We will be settling in Waterford, initially in a cottage my Irish friends and neighbours are sure we quite mad to be renting. But the neighbours are really lovely, it’s way out in the country where we prefer to be, there’s lot of great walking to be had, the view from the kitchen window is a never ending delight. But there’s also something ineffable about the place. We have a handshake agreement with the landlord for six months, will reassess then. The landlord, by the way, is a huge plus. My family and friends are in Cork, Galway, Mayo, Sligo and Dublin area so we have no real connection to the southeast other than really, really loving it down there. This gentleman is very well known in the area. We’ve discovered mentioning his name opens doors. We met him by accident two years ago so it’s one of those blind pig and truffle things that’s been a huge help.

            Waterford has trees and outdoor swimming–two things I was having a hard time leaving behind. Now I don’t have to. The hospital is not that great, we’ve heard.

            Thank you for the advice. We will be paying cash, need to sell his car and my truck here first. I will be sure to obtain a discount.

          • The site functionality is not the greatest.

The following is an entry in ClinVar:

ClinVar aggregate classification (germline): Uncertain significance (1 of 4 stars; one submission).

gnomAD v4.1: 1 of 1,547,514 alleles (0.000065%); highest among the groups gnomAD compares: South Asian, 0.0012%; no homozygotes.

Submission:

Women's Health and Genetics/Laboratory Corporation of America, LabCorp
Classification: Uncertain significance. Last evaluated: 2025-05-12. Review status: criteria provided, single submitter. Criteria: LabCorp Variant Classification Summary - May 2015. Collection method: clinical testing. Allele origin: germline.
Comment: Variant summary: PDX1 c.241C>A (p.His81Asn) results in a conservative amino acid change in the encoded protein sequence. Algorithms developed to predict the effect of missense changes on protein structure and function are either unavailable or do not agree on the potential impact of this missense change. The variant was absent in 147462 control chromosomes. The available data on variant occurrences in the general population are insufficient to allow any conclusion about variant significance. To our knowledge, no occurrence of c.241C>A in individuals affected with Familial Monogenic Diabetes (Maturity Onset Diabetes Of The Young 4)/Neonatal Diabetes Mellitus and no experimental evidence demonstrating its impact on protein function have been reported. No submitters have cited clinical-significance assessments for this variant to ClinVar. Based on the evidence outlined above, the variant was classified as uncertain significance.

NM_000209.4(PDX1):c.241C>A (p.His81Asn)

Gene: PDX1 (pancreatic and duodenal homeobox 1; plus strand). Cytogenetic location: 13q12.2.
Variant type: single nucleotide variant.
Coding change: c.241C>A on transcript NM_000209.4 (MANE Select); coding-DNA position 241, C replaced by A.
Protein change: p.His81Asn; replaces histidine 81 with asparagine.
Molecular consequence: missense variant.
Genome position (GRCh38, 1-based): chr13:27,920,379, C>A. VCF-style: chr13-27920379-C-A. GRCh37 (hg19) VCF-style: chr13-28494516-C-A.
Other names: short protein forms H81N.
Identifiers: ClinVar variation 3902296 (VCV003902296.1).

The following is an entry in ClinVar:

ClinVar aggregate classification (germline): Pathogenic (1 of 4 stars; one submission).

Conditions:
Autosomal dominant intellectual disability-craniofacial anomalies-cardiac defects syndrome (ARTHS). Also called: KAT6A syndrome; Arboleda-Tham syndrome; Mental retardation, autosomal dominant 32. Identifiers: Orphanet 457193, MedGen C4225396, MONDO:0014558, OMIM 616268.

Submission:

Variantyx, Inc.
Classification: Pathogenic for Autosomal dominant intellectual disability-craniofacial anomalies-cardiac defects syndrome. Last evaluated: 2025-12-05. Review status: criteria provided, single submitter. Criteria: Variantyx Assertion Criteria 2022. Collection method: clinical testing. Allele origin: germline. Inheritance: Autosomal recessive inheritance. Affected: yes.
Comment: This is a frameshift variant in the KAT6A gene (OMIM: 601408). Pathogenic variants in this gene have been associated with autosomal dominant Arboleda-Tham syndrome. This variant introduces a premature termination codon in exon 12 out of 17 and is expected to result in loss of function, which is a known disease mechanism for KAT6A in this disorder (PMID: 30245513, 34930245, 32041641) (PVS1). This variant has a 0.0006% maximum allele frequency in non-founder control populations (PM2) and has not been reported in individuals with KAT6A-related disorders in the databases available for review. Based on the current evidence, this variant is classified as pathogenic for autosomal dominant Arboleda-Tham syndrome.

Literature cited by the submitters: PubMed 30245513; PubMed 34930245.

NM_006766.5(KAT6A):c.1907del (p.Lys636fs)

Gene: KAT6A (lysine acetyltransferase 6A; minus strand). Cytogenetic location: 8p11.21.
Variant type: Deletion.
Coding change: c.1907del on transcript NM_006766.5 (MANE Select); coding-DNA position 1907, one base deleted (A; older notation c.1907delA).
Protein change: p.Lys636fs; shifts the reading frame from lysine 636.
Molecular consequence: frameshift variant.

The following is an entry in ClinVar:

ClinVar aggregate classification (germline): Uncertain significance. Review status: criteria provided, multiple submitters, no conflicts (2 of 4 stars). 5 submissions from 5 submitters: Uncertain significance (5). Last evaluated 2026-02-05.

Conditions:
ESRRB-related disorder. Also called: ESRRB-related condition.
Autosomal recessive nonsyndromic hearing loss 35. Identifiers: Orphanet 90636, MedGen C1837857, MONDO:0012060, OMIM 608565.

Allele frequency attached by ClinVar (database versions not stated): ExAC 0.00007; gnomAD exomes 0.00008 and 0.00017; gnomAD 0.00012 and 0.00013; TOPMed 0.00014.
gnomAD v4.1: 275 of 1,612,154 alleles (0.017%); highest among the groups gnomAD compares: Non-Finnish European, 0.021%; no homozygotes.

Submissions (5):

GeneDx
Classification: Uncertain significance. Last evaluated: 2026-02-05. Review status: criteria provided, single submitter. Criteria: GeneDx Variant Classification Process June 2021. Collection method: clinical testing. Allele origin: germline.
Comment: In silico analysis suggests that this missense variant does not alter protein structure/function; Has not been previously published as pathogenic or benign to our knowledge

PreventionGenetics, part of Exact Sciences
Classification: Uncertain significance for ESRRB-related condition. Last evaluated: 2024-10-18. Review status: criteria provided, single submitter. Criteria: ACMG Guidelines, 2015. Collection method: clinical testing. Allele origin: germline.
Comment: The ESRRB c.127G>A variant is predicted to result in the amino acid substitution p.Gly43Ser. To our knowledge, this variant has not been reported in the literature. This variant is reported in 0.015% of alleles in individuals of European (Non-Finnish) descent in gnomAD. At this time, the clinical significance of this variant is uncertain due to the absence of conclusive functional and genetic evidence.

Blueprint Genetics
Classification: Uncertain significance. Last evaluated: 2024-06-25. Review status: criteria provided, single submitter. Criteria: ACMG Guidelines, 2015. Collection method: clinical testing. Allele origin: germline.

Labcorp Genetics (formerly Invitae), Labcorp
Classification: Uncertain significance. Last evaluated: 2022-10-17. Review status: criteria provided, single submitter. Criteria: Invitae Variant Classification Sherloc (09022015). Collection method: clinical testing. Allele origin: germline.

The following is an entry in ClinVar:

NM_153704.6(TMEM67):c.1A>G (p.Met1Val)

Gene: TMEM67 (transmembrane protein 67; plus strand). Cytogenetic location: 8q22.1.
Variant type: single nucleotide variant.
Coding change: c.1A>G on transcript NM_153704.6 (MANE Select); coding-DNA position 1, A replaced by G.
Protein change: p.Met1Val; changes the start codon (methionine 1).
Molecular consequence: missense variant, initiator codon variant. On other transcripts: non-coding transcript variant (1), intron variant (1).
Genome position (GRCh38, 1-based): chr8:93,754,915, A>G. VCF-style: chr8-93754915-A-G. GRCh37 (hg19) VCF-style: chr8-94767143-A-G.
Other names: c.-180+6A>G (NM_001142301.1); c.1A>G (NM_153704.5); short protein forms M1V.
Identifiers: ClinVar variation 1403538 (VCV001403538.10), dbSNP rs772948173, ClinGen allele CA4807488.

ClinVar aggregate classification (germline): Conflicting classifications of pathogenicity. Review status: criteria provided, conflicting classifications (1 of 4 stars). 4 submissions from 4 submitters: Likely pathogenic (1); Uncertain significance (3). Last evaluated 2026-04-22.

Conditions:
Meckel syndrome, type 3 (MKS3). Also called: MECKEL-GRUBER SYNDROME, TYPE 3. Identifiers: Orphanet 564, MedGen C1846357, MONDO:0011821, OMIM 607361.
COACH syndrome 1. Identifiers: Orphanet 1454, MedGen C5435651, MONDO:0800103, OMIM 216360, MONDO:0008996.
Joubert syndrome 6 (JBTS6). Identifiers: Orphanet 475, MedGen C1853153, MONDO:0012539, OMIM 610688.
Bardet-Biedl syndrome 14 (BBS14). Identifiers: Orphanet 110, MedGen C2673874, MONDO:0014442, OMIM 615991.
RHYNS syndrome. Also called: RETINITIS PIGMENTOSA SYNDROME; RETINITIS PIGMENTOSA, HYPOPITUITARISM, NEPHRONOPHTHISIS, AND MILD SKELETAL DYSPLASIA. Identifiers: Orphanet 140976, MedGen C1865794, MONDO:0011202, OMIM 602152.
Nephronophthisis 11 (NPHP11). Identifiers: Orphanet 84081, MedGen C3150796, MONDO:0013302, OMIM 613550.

Best of luck with your move, you should come to Kilkenomics next year and meet a few of the contributors in person.

          • Ducklady

            DB545,
            I hadn’t considered living in the North because I’m not a UK citizen. I got a work permit when I lived there, but I think probably I was lucky.

            Northern Ireland is a beautiful place. County Antrim, outside of Belfast, reminded me of Vermont which is one of our most beautiful New England states. I worked at a huge hospital in Belfast.

          • Ducklady

            Mr. Byrne,
            I appear to be Replying to myself but it all seems to work out somehow.

            I think the Kilenomics is how I found David McWilliams’ blog. I was intrigued by the description. Now I can’t recall when it’s held or where. Killkenny? Summer? It’s on my dance card.